”You looked after me the whole time we were growing up. It’s time for me to look after myself now.”
💛 Glamour by Anna-Marie McLemore ⭐⭐⭐⭐⭐ // This one too I need as a full book it was so beautifully written and magical and just dsjgh It made me super excited to read Wild Beauty wich I finally can now that I’m back home. Glamour follows Graciela who uses ‘glamour’ to make herself look white and works in Hollywood as Grace, and Sawyer, a disabled transgender boy. According to McLemore this story is her ‘wish to give Graciela, a daughter of Mexican-American farmers, and Sawyer, a transgender boy living with a disability, the space that history would have tried to deny them.’ And she definitely did. I just want more haha. The way it was written felt very real, and despite being a short story Graciela and Sawyer were very well-developed. Just,,, give me a full book please
She had told no one why she wanted to become Grace Moran: because the world left so little room for Graciela Morena
💛 Better For All The World by Marieke Nijkamp ⭐⭐⭐⭐⭐ // Oh my goodness this one was so good. I need to read more by Marieke Nijkamp, something I’ve wanted to do for quite some time now, but especially after reading this. Short stories often feel underdeveloped to me, but this one was truly perfect as a short story. It’s an own voices about an autistic girl, following the trial of Carrie Buck (who really existed), another autistic girl who’s fighting in court for her bodily autonomy as the state wants to sterilize her. It’s an incredibly powerful and important story.
”Carrie Buck is a girl like me. Despite everyone telling her that she didn’t matter, she came here to fight for her choices. She has the inalienable right to do so. But instead of recognising that, we assign vallue to her, to each other, to ourselves. We tell her she isn’t competend enough. She isn’t fit enough. She isn’t equal enough. Do you know what would be better for all the world? If instead of fighting to limit her rights – our constitutional rights, our fundamentally human rights – we fought to embrace them and strengthen them. If we limit equality, we can never be truly equal.”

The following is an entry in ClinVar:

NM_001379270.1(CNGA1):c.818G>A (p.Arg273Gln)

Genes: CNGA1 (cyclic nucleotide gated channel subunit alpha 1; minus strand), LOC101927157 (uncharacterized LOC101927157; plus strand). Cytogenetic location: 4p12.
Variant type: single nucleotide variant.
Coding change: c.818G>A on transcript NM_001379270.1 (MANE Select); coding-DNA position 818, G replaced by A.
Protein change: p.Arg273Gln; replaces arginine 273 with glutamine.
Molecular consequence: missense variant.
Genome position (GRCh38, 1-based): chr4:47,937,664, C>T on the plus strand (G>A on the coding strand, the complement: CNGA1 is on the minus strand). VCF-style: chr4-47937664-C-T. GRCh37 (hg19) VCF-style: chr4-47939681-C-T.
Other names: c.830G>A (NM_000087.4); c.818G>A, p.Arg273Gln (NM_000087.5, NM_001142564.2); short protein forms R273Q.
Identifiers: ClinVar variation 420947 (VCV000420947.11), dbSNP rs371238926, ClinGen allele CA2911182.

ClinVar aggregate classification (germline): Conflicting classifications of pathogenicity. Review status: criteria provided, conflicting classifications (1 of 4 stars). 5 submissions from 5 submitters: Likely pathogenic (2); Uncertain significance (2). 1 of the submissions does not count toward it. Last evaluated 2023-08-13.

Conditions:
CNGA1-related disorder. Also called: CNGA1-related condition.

💛 When the Moonlight Isn’t Enough by Dhonielle Clayton ⭐⭐ // This one was just a bit eh for me. The main character and her parents drink moonlight in order to stay immortal, but this was never really touched upon. It just left me with a lot of questions and I was bored. Nothing really stayed with me and I didn’t hightlight anything. It doesn’t help that it’s been a while since I read this either.
💛 The Belle of the Ball by Sarvenaz Tash ⭐⭐⭐ // This one was fun! The protagonist wants to be a comedy writer, which of course wasn’t easy for a woman back then. It was a fun and interesting read, but it just didn’t blow me away.
💛 Land of the Sweet, Home of the Brave by Stacey Lee ⭐⭐⭐ // I would’ve loved to have rated this higher, but it fell a bit short to me, as if not much happened. Lana wants to become the face of Miss Sugar Maiden, because ‘maybe it was time for a nonwhite on the box. Sugar Maiden’s product comes direct from Hawaii, born of the sweat of thousands of islanders – Japanese, Chinese, Portuguese, Korean, and Filipinos – yet the girls on the boxes have always been as snowy as its contents.’ The story also focuses on the discrimination her parents as half-Japanese and Chinese faced and another important aspect is Lana’s love for her family, which keeps her going. It just left me with a ‘that’s it?’ feeling, which is why I ended up rating it three stars, but I really loved Lana and her story.
💛 The Birth of Susi Go-Go by Meg Medina ⭐⭐⭐ // As mentioned before, it’s been a while since I read this and well… I don’t really remember this one? It wasn’t badly written, but it wasn’t very memorable either. Susana’s grandparents are finally coming from Cuba to live with her and her parents, which she is very nervous about because she doesn’t remember them. I wish the story would’ve focused more on that and that we had seen her grandparents more.
💛 Take me With U by Sara Farizan ⭐⭐⭐.5 // This one was a lot of fun! Soheila has fled from the war in Iran to live with her uncle, aunt and little cousin, who is her only friend. Until she meets Mai that is. Mai introduces her to pop culture, especially music and eventually Soheila becomes a part of Mai’s band. I really liked how Mai became a big sister to Soheila, Soheila discovering American pop culture and the band aspect. Plus of course how Soheila (and Mai!) hung out with her little cousin. He was adorable.
During that set, I was free to be whoever I wanted to be. Not Apollonia, not Amir’s babysitter, not a self-conscious girl. I was bitchin’ and so was my band.
All in all this is a fun, inspiring and empowering anthology that I definitely recommend.
Have you read The Radical Element? Or another cool anthology like this? Let me know in the comments!